It has taken me five years to come to terms with the death of Sean Price. It was and to some degree still inconceivable that a rap star only a couple of years older than me passed away at only 43 years old. We literally came of age together — he was rapping his way through classic Duck Down Records and Boot Camp Clik releases at the exact same time I was buying them. The formation of the tag team Heltah Skeltah out of B.C.C.’s growing collective teased the potential for them to eclipse Wu-Tang Clan in terms of size and popularity of spinoff projects, though it never quite worked out that way. Still the Fab 5 supergroup put the entire hip-hop scene on notice with the single “Leflaur Leflah Eshkoshka.” The absurd title may have hid their dopeness from some, but one listen would forever change your life.
The beat courtesy Baby Paul (Da Beatminerz) was a certified banger, and every member of the Fab 5 shined, but Ruck (Sean Price) and Rock (a/k/a Rockness Monstah) made vivid impressions even amongst such a stellar posse track. “I can bet without lye I can give yo’ STUPID ASS the red eye” warned Rock, while Ruck took a more cerebral approach by vowing to “control the masses with metaphors that’s massive.” It set the stage perfectly for their group debut in 1996 with “Nocturnal,” an unforgettable release for me as it came two days before my 22nd birthday. I’m pretty sure I spent that entire day listening to the album, dissecting every bar and writing it down on my computer, stopping only to put “Operation Lock Down” on loop.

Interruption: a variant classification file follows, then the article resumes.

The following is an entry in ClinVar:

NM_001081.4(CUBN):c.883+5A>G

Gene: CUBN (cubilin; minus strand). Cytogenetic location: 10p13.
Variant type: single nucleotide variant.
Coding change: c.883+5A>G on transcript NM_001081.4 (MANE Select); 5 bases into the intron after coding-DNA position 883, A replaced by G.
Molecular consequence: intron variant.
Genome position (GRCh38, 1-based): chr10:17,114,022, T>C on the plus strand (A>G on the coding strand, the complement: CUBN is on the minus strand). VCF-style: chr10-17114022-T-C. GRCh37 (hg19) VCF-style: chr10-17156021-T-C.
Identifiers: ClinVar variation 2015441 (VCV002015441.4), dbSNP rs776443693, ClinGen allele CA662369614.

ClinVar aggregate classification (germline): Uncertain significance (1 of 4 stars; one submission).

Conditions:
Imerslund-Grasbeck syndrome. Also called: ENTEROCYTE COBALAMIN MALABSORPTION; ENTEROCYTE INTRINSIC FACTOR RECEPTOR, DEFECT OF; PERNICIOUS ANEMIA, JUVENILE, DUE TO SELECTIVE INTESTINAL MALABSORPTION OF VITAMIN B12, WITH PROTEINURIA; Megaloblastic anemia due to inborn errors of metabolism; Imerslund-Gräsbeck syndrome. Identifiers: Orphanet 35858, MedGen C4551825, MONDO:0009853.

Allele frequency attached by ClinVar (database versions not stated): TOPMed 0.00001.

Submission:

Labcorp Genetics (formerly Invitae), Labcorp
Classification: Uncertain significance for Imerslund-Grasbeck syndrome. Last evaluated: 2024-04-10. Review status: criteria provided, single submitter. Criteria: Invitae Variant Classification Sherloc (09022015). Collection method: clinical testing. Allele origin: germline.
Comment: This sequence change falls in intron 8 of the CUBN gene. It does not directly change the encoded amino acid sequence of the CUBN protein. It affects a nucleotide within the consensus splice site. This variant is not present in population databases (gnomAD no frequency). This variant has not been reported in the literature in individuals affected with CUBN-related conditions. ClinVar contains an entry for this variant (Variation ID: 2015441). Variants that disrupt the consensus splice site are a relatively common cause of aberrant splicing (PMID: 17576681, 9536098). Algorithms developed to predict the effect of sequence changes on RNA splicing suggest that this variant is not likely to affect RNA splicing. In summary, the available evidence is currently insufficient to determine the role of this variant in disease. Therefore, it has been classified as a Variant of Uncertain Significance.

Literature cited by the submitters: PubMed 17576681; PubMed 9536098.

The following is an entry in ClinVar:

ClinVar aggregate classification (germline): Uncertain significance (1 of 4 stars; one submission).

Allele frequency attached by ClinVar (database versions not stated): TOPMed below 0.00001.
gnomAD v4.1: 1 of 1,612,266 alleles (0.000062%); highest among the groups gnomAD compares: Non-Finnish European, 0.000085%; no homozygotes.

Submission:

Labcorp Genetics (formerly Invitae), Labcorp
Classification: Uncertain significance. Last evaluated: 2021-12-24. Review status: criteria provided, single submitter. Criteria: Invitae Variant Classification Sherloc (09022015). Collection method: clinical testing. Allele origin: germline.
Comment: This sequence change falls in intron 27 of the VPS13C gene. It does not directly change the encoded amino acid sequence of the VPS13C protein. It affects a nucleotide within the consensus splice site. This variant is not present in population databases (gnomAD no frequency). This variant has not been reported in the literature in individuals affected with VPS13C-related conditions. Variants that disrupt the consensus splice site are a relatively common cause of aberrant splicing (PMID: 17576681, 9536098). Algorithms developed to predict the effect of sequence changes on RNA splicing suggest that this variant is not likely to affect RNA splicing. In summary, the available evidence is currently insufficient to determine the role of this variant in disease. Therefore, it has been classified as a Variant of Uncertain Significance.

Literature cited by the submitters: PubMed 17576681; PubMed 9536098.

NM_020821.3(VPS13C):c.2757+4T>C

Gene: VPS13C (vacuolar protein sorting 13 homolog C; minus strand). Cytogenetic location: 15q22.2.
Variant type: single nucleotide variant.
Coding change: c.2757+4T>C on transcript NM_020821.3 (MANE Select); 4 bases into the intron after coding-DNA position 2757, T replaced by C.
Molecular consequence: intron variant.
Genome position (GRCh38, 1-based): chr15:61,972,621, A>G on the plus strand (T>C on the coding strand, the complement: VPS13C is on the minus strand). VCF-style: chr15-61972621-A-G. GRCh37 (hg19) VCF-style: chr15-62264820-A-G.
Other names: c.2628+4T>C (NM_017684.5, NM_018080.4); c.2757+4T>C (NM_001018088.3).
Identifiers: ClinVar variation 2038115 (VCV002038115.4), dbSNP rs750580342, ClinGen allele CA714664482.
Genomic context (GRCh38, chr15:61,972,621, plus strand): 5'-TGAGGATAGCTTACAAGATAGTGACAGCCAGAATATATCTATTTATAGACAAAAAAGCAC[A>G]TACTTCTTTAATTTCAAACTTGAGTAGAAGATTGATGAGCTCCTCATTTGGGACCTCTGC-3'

It was a sign of both Heltah Skeltah’s strength as a duo and B.C.C.’s as a clique that West coast stalwart E-Swift of Tha Alkaholiks produced the track. When Sean Price uttered the now immortal phrase “Peep my words, yes my heavenly words” it FELT heavenly thanks to the haunting harp that E looped from George Benson’s “Theme from Summer of ’42.” The songs floats on a cloud made of music and drums and is only brought back down to earth by Rock’s vow that they’re “gettin’ in mo’ ass than splinters on raggedy benches.” Meanwhile Ruck comically disses inferior emcees by saying “first of all your monkey-ass rhyme like you’re backwards,” and with his performance on the track he had every reason to shit on the competition. That sense of humor was found in the video for this and their follow up single “Therapy” featuring (a then little known) Vinia Mojica.
Ruck analyzes Rock and he “thinks back to the 90’s” on how he became a rapper, but “Dr. Killpatients” uses the situation to help himself as much as the man on his couch. In the song’s conclusion Sean Price shows off his alliterative skills while simultaneously offering a solution to what ails the Monstah that may or may not be helpful — only because we don’t know what “two of these” Rock is taking. Nevertheless in a show of camaraderie, Ruck vows to be on demand like a website.
“Bust the prognosis, better yet Duke have a dosage
of prescribed poetry that people perceive as potent
I’ve been goin through your file and I found a conclusion
That you destined to be the best in this world of confusion
You lose when you fall victim to evil ways
I know crime pays but the rhyme slays nowadays